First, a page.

Markets like earnings; Washington, not so much

  It was another week of volatility that saw stock averages bounce up and down within a well-defined range. It is what happens when investors are unsure of the future, but this period of uncertainty may be ending. Buoyed on the downside by good second quarter earnings thus far, but hemmed-in on the upside by political concerns, the markets have been marking time. Investors now believe that the Republicans are so disorganized that none of Trump’s initiatives will pass this year. If that were the case, traders believe the markets are too “rich.” If, on the other hand, Washington did get their act together, traders believe we could see 2,450 on the S&P 500 Index in quick order. I hate to say it, but time will tell. Technically, the S&P 500 Index came within 6 points of re-testing the intraday low it made on March 27th. I wrote last week that this re-test was likely to happen. Purists would say the re-test doesn’t count because the index never actually touched that low at 2,322.  And so we wait. It was Steve Mnuchin, the administration’s Treasury Secretary, who saved the day this week.  With the words “We’re pretty close” to bringing forward tax reform,” stocks soared on Thursday.  It just illustrates how keyed up investors are when it comes to the present debate in the nation’s capital. In a short period of time, investor sentiment has gone from everything that Trump wants will be done in his first 100 days to nothing he promised will ever get done, ever. Readers may agree that nether attitude is realistic. But that doesn’t...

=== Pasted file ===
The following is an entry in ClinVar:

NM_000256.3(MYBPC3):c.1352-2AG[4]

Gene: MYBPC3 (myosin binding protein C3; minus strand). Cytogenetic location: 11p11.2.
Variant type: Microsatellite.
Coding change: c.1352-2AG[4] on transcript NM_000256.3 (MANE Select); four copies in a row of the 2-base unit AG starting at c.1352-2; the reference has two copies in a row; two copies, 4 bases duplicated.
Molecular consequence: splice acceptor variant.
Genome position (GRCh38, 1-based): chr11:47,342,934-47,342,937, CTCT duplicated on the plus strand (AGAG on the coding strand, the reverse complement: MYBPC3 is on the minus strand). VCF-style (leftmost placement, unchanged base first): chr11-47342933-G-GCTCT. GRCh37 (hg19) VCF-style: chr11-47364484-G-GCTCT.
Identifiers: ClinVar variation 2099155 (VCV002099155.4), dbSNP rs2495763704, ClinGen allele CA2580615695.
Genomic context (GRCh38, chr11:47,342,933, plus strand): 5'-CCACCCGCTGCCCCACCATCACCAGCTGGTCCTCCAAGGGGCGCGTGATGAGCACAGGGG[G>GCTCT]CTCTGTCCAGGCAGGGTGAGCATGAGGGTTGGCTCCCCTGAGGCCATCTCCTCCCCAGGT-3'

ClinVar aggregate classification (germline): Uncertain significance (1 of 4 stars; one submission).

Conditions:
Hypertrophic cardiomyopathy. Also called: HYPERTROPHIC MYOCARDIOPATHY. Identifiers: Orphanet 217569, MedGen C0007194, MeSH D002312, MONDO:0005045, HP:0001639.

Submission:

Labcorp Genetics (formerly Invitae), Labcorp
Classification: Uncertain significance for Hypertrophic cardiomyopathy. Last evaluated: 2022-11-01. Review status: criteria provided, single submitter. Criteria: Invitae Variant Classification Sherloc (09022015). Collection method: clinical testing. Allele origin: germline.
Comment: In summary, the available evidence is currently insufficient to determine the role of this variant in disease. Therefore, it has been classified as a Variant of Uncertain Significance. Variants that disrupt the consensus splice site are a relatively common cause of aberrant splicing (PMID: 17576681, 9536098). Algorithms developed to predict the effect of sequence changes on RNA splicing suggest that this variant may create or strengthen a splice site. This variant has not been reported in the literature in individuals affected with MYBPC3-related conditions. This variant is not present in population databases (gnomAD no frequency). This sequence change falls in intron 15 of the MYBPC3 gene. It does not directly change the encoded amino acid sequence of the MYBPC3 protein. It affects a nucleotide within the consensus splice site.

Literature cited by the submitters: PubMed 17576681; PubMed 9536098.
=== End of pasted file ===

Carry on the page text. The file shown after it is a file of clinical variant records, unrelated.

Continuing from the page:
Should college be free?